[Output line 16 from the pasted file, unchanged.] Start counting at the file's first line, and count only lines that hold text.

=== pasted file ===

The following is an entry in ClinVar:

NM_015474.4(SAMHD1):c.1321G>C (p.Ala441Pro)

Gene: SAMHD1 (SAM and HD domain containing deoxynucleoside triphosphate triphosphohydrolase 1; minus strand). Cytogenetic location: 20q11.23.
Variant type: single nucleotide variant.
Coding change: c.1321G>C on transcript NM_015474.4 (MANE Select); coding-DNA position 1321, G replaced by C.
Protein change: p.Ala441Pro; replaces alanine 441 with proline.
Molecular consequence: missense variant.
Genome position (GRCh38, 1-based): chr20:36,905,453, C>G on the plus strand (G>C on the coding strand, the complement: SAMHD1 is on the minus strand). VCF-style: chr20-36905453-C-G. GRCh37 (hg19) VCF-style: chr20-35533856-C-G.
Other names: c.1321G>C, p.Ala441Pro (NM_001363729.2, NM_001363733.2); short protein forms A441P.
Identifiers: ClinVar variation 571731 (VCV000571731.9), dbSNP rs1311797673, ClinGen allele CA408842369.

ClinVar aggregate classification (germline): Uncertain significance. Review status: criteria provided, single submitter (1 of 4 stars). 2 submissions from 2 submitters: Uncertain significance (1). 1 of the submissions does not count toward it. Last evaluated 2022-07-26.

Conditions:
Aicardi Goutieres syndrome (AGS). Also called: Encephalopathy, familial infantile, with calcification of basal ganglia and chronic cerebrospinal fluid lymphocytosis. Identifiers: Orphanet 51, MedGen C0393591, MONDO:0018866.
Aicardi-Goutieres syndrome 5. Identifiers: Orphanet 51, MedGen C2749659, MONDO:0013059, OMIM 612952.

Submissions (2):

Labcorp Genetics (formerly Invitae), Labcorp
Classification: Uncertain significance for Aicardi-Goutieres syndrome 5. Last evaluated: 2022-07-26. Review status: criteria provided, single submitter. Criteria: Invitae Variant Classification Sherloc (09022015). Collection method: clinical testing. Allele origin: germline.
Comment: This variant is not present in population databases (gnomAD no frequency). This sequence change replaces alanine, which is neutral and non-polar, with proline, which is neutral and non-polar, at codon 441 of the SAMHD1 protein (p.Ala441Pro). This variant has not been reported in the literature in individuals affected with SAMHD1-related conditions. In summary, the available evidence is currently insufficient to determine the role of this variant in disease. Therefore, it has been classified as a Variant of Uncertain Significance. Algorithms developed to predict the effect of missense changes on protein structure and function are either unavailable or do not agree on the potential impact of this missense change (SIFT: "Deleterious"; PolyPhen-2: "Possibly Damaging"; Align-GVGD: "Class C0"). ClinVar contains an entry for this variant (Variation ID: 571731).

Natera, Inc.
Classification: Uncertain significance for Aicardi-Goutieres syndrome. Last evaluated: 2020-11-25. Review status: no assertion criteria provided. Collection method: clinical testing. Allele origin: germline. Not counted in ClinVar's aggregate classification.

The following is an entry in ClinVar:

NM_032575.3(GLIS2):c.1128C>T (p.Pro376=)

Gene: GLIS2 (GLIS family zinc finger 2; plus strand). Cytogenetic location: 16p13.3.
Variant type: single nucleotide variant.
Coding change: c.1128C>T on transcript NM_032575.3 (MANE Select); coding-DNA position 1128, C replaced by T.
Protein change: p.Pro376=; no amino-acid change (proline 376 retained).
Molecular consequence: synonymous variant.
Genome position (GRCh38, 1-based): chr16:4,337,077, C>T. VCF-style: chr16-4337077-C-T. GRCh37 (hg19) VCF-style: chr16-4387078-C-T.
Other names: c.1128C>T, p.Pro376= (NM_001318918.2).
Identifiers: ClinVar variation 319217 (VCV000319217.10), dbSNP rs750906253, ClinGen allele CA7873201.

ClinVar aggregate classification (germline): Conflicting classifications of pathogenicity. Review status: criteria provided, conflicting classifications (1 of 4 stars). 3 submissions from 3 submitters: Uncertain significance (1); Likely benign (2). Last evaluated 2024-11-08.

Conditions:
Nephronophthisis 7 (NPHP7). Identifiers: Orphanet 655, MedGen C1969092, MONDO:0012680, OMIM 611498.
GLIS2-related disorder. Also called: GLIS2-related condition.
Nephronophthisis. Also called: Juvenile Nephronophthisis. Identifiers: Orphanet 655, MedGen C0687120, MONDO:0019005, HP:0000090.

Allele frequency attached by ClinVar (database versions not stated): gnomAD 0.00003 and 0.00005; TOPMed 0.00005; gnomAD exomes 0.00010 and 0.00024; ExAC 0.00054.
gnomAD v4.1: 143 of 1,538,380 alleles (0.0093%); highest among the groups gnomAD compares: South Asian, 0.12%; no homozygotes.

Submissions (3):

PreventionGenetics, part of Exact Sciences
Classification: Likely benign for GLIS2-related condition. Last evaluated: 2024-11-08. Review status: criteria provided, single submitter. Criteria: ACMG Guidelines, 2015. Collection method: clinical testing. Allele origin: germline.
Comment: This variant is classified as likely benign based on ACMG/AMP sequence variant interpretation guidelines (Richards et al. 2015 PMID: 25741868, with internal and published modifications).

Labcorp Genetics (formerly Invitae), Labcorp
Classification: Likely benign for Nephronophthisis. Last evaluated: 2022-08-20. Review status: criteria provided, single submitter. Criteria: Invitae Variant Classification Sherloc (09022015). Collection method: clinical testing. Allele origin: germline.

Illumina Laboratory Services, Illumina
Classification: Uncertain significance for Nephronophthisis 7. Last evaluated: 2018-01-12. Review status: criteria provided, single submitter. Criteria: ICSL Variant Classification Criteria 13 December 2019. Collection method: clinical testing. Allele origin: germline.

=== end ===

Labcorp Genetics (formerly Invitae), Labcorp